Monday, May 08, 2006

Nan Wan Beach: Beauty and the Beasts

This image was originally posted here.

{This article was originally published in the May Issue of 24/7 Magazine, which isn't nearly as pornographic as it used to be. I have put all of these articles together in the sidebar under 24/7 Rants.}

About three weeks ago, my girlfriend and I went down to Kenting to teach a three day film course to eighty-odd students from Taiwan, Hong Kong and Japan. It was a lot of work and before we left Taiwan’s southern paradise we stopped at Nan Wan (Southern Bay) for one last look. Here is one of the most beautiful beaches on the island, the east coast being mostly rock cliffs and the west coast slowly de-militarizing. It’s 600 meters of white sands looking out to nothing but sea. I thought to myself; Beauty and the Beasts.

There are a multitude of beasties currently residing on Nan Wan. The first is the Maanshan Nuclear Power Plant, which is oddly located inside the national park. The Ministry of the Interior argues that the existence of the reactor predates the founding of the park; the Maanshan reactor went online in 1984, while the park was not established until late 1986.

So there it sits; a huge radioactive grandfather clause that no one on the beach seems to notice anyways. According to the United Nations Environment Program, “The land occupied by the Third Nuclear Power Plant is excised from the national park.” (1) So I guess it’s not even technically in the park. What’s there to worry about? It hasn’t caught fire since 2001.

The World Wildlife Fund says, “Habitat in Kenting National Park is threatened by many activities including agriculture, mining, road construction, and thermal pollution from a nearby nuclear power plant.” (2)

However the nuclear plant runs a lot of air conditioners, and isn’t going anywhere. Besides, it’s quiet, won’t kill instantly, and is aesthetically bordered by two wind turbines. At least they are paying a nod to less dangerous (and regrettably less efficient) methods of power production.

The beasts I’m referring to are found on the beach and in the waters. Nan Wan at dusk looks like a farmer’s collective with all the little tractors making their way up and down the beach, in constant danger of hitting one of the ATV’s careening along, weaving drunkenly in between sunbathers and sand-castleers. The tractors and the ATV’s are just the prelude, the support staff for the true comedy of terrors; the PWC’s.

PWC’s are personal water craft, better known by their brand names; Waverunners, Seadoos, Jet Skis, Whaledenters, or Oilshitters. They look like marine snowmobiles. According to the lady with the bin lang soiled metal teeth who tried to rent one to me, there are around sixty of the craft on Nan Wan alone and they rent for 1600 an hour.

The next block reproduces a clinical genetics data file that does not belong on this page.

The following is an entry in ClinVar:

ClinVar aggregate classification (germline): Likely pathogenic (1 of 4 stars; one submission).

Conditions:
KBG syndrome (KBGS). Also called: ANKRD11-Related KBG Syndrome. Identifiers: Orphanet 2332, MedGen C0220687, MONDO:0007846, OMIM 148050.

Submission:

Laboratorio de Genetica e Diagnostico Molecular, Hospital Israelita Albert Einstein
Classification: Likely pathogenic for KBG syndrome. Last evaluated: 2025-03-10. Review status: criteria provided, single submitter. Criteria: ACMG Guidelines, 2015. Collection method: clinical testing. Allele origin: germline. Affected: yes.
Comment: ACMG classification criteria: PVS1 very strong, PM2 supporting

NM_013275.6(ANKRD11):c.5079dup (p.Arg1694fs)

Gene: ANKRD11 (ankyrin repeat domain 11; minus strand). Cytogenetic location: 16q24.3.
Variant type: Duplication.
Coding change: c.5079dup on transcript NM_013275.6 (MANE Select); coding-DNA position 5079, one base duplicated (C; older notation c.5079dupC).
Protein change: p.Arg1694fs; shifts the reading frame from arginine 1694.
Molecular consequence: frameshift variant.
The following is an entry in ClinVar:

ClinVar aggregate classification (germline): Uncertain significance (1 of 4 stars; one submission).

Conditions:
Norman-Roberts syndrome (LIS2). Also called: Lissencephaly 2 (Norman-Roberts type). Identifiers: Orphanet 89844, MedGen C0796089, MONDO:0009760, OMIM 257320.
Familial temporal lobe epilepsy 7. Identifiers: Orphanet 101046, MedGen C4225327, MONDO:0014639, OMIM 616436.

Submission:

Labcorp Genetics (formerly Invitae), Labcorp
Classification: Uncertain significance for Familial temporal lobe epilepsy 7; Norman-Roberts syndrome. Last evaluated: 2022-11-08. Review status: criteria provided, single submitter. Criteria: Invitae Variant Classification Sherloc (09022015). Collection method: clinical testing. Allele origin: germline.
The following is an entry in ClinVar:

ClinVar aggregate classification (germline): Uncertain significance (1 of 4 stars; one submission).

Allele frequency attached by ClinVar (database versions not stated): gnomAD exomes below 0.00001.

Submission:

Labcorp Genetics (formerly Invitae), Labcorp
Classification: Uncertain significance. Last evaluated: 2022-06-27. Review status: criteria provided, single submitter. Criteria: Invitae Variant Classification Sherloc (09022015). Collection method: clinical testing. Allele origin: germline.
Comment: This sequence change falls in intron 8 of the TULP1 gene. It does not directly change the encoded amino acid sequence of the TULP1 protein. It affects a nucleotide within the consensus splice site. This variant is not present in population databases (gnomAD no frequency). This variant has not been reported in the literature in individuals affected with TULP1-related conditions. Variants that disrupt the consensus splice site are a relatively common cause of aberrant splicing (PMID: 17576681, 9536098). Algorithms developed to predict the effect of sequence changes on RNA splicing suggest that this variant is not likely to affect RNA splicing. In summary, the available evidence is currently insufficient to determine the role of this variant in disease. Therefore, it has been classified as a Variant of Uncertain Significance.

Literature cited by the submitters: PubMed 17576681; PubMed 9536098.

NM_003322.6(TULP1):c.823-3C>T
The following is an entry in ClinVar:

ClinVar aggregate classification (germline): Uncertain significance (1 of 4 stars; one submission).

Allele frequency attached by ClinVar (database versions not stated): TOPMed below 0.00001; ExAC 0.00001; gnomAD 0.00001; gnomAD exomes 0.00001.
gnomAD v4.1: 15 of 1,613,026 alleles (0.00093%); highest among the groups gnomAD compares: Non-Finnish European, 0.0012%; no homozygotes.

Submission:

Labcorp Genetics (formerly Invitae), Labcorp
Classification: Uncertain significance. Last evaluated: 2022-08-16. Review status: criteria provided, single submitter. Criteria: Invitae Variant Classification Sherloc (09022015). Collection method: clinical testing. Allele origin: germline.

I’m a swimmer, by nature but I believe my views on these little Antichrists to be shared by sailors, surfers, paddlers and sunbathers alike. You’re swimming through the water, unwinding from the concrete jungle when suddenly the air is full of violence; Japanese zeroes seem to be dive bombing the beach, their wakes splashing salt water up your nose as they narrowly miss your face. Lucky there’s no propeller.

On the Kenting National Park government website, under the heading Important Information, it states, “According to Article 13 of the National Parks Law, the following behaviors are prohibited in the national parks: burning plants, (insert pot joke), hunting or fishing, polluting the air or water, picking flowers or damaging plants, carving in trees, rocks, or signs, littering, driving off designated roads, or any other behaviors prohibited by the administrative authority of national parks.” (3)

Now that bans pretty much everything in a vague sort of way, but it must certainly and quite specifically bar Joe Waverunner and his little buddy Sammy Seadoo. Polluting the air or water, it says it right there in Article 13. It is still a national park; don’t let the nuclear reactors fool you.

According to the Surfrider Foundation, a hundred horsepower PWC “doing donuts off the shore” creates more pollution in an hour than an average car after ten years (130 000 miles) of driving. (4) Whether or not that’s the case, the beasts are annoying and dangerous, and the waters off the nuclear reactor have enough to worry about.

Next time, I think I’ll bring my automatic BB guns down to this beach. With sixty Waverunners and Seadoos running on a beach this size it’s obvious anything goes. I’ll drink lots of Gaoliang and use the empties for target practice. Yeah, some kids could get hurt, but they could get hurt at school just as easily. You think kids should stop going to school? It will be so much fun for me and my drunken friends, and after all, we’re sportsmen! What‘s the worst thing that could happen? Maybe take out some kid’s eye or accidentally slaughter a newborn, or an old guy. It wouldn’t be on purpose. It would be sport.


(1) United Nations Environment Program
(2) World Wildlife Fund
(3) Kenting National Park Website
(4) Surfrider


Michael Turton said...

Sean, bad news. Get out your map of Kenting and pay close attention to the exact park boundaries. You will soon find that the beaches are private property and thus, I suspect, their waterfronts are exempt from most regulation. The protected areas are away from the water, along the roads and in the interior.

Nice little scam, Kenting National Park is.


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